By now you will hopefully be familiar with the premise of having a Caterham Seven on
the PH Fleet
; not only does it give us chance to try the 310R, Caterham's self-proclaimed
successor to the R300
, it also means PHers can
get involved too
. Seven readers, seven months and seven stories with a Caterham Seven is the plan...
The previous reports from Ben Nicholls, Jan Hatton, Ben Hanford and Stephen Charlesworth are in the links below; here is the fifth, from Martyn Banham.
For everyone else, the man standing outside the train station brandishing a small steering wheel made for a strange sight. For me it was most welcome, at last being reunited with the Caterham that I had helped assemble. And for a whole weekend, too...
It takes time to dial into driving a Caterham. Not ideal when everyone is looking at you. There were a few heart-in-mouth moments kangarooing onto roundabouts and out of junctions, not aided by needing to use the tip of my right shoe to control the sensitive throttle pedal.
The first surprise of the Caterham experience - it's not unbearable on the motorway. Earplugs are a must, as is keen observation, being so low and small. The nearly 360-degree vision really helps. A few counties come and go before I escape the monotony of the motorway. On more suitable roads I start to explore the car's abilities. The acceleration and the movement of the chassis at first can be overwhelming. It reminds me of stepping into a two-stroke racing kart after driving chuggy rental ones - it takes a little while for your brain to stop lagging behind everything happening. What would it be like with twice the power?
I had hopes of getting information from the PH forum on the best roads and restaurants for a trip to Wales, but it seemed everyone was on holiday or too busy bickering about PCPs. In the end my brave passenger and I didn't spend long in Wales, because it transpires that the Caterham is possibly the slowest point-to-point car I've ever driven (rivalling a Nissan Leaf, but that's another story). Dealing with my passenger's harness, then my own, warming the car so it idles - you simply don't just walk up, get in and set off like a 'normal' car. Do this a few times and you don't get very far very quickly. I discover tiny things become issues with a Caterham - where do I put my sunglasses now it's dark? Where do I display the parking ticket? (Under the wiper.) A friend asked "how do you lock the car?" "Err... you can't." It really makes you appreciate how far cars have evolved.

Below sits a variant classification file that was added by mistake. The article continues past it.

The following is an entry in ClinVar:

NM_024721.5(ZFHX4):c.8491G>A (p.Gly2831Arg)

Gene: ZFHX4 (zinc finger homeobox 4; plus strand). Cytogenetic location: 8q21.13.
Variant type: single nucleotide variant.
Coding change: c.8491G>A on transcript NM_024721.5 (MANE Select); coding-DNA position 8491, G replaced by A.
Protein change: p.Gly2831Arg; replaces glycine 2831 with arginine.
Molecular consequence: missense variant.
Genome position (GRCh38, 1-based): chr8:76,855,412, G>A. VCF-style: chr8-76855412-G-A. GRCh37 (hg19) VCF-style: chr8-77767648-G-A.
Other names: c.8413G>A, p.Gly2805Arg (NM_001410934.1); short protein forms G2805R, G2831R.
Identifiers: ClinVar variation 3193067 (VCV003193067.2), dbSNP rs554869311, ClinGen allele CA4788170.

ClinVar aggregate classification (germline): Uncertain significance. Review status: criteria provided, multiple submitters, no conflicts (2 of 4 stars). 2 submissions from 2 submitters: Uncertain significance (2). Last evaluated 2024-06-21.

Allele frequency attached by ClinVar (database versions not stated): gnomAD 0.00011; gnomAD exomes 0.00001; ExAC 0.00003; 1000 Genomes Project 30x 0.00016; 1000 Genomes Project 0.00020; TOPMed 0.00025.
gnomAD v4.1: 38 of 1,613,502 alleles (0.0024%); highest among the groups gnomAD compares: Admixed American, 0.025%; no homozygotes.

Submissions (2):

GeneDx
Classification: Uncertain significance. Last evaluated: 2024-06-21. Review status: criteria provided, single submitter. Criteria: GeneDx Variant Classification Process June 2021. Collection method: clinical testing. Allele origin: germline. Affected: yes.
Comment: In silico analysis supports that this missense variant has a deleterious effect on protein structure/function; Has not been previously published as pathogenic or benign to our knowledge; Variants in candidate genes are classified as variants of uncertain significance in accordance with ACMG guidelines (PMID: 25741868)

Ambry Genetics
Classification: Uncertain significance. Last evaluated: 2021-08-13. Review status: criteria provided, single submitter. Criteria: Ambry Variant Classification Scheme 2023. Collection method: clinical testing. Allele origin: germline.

When the road was clear the Caterham was utterly thrilling. Time and time again it would take all manner of bends with incredible nonchalance, yet it was supremely involving and biddable. Free from traffic it covers ground voraciously. In the dry, the limits of grip appear so high that it seemed suicidal to challenge them. I did find it more difficult to read the (at times heavy) steering than I expected. A previous user said the brakes didn't give them confidence - constantly worrying about pressing the throttle at the same time does limit your faith in the them but the car loses speed as easily as it acquires it.
The sensation when accelerating is unlike anything I've driven - a Tesla P100D included. The lack of inertia means it flings itself up the road in a relentless fashion. The best bit is that this can be enjoyed again and again without fear of recrimination. The balance of performance (for the road at least) is perfectly judged, with enough power to overtake decisively and work the chassis, but not so much to make you fear for loss of control or your licence.